Building Beloved Community is not about loving the people who are easy to love. It is about cultivating love for those that are difficult to love. Those people over there. The others. Those who root for the Los Angeles Lakers. The people who voted for that guy. The people who work in the very systems that are destroying our communities. The corrupt corporate CEO. The foreign dictator responsible for countless deaths.


Bishop Marc’s book traces what he calls “the lineage of the Beloved Community” – the philosophers, theologians and activists on whose shoulders we stand – people who have described the dream of God and the idea of what the beloved community might be. It’s a fascinating read, starting with the work of philosopher Josiah Royce who wrote “The Problem of Christianity,” diagnosing the issues of his time (in World War 1) and predicting that they would worsen. A minister and union organizer, A.J. Muste, picked up on Royce’s ideas around the time of World War 11, followed by Howard Thurman who extended the idea to include race relations in the late 1950s and early 1960s, setting the stage for Martin Luther King Jr. and Thich Nhat Hanh’s interfaith dialogue and friendship.

We know a lot about Martin Luther King Jr. and probably less about Thich Nhat Hanh. Martin Luther King introduced to our nation and the world the concept of non-violence – which wasn’t a popular idea for many activists in the 1960s. But he persisted. “The way of violence leads to bitterness in the survivors and brutality in the destroyers” he wrote. “But, the way of nonviolence leads to redemption and the creation of the beloved community.”

And what about Thich Nhat Hanh? He was a Vietnamese buddhist leader who was explained to the world what his people were going through. He wrote,

The term ‘Engaged Buddhism’ was created during the time of the Vietnam War. As monks, nuns, and laypeople during the war, many of us practiced sitting and walking meditation. But we would hear the bombs falling around us, and the cries of the children and adults who were wounded. To meditate is to be aware of what is going on. What was going on around us was the suffering of many people and the destruction of life. So we were motivated by the desire to relive the suffering in us and around us.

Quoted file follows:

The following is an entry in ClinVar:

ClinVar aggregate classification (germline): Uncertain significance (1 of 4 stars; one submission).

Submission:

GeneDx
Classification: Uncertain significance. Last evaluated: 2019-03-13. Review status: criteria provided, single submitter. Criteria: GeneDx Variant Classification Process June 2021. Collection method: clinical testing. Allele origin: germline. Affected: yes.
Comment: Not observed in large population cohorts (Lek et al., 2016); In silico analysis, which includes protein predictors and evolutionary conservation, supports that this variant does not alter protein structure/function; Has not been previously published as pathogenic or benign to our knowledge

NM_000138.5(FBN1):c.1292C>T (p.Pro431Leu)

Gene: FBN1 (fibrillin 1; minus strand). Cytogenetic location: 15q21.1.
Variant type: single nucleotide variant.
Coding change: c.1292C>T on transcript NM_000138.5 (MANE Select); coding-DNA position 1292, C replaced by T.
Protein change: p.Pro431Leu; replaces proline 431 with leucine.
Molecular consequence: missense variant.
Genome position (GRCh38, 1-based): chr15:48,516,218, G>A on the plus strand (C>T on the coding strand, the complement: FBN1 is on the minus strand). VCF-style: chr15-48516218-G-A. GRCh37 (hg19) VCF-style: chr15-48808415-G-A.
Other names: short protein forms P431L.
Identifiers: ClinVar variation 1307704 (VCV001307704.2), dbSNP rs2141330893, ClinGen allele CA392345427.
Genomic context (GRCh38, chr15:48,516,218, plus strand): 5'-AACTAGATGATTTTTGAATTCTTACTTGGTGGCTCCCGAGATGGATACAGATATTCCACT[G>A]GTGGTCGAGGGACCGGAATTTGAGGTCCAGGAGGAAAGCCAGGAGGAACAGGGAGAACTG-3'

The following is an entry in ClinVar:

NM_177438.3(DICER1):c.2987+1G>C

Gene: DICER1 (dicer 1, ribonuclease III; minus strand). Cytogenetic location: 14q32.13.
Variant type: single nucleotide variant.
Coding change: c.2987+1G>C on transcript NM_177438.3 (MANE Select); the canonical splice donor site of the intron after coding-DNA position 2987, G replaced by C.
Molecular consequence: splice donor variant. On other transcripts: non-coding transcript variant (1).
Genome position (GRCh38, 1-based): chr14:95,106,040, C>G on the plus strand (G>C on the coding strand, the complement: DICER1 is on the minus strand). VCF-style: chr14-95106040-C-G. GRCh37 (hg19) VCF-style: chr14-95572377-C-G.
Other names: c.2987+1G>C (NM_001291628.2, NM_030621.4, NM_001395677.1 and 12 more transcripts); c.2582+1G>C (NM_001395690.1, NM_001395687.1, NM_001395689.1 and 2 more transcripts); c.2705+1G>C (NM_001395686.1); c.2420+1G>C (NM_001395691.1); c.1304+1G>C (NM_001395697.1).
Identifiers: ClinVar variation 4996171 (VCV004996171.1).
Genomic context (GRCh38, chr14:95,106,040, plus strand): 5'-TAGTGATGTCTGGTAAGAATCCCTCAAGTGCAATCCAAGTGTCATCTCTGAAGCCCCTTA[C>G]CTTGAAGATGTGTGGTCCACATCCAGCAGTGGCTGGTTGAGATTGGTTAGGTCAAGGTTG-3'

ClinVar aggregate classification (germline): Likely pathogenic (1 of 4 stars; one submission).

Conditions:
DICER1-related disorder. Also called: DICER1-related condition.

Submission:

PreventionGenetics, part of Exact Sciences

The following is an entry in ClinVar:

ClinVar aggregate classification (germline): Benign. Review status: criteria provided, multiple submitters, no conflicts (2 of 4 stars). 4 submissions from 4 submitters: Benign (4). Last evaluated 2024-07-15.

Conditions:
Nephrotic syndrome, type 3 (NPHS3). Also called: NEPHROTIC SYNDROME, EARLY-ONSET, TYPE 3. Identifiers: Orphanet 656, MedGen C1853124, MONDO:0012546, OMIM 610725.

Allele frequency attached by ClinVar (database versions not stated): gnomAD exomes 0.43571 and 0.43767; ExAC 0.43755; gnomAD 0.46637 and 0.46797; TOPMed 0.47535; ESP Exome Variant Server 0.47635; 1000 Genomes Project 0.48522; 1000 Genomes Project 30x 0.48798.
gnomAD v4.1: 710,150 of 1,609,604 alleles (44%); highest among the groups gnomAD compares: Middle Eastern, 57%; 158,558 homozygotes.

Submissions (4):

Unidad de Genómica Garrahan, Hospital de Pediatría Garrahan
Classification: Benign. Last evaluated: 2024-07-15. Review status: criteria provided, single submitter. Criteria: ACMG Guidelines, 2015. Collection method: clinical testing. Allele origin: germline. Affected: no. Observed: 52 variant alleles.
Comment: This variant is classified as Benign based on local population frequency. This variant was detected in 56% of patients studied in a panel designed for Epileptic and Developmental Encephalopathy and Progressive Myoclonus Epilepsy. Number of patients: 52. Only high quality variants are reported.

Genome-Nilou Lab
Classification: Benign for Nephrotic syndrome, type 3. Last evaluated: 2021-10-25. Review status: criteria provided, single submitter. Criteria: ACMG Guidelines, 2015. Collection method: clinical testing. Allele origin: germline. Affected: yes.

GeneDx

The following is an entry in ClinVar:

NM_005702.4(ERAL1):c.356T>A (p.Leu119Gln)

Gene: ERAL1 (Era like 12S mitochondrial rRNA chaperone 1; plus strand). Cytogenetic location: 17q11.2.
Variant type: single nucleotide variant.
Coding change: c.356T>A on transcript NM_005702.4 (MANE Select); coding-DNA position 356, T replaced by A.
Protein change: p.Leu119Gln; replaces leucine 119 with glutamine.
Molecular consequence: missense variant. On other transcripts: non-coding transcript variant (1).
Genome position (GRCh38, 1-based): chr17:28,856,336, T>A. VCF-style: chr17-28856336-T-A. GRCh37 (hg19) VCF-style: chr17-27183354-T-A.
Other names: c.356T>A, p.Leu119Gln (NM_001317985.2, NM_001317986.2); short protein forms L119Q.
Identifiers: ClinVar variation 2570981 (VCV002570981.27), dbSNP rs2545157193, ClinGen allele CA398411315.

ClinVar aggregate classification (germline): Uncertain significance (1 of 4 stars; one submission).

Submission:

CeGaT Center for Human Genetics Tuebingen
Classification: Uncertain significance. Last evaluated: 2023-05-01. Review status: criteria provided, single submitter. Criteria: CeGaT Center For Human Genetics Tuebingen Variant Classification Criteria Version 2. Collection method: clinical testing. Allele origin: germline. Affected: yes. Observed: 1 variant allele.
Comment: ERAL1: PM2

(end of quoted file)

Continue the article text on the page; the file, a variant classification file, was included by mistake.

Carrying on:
I guess what strikes me about this amazing lineage is that each of these people knew that the world in which they lived was flawed, broken and in need of God’s redeeming love. And each of them did what they could to bring wholeness and hope and peace. Just as St. Aidan did, in his time, a time that was every bit as difficult.

Which brings me to us. Kazu Haga, who I quoted before, also wrote:

If you are not struggling to love people, if you are not trying to build understanding with those you disagree with, then you are not really doing the work of building Beloved Community.

We live in a bit of a bubble in the Bay area, and as a result we might feel that our opportunities to build understanding with those we disagree are somewhat limited. But at the same time, we all face conflicts in our lives and our news feeds are full of the division and hatred and anxiety all around us. And so – the notion of struggling to love people feels compelling to me. It’s the imperative from God to choose love over hate. It’s the image of being like St. Aidan who politely conversed with people while holding his ground. It’s the reminder of those who have come before us to build the beloved community. And it’s the push to build on what they have done, in our own ways. To bring what we can to the lineage, to use Bishop Marc’s vocabulary.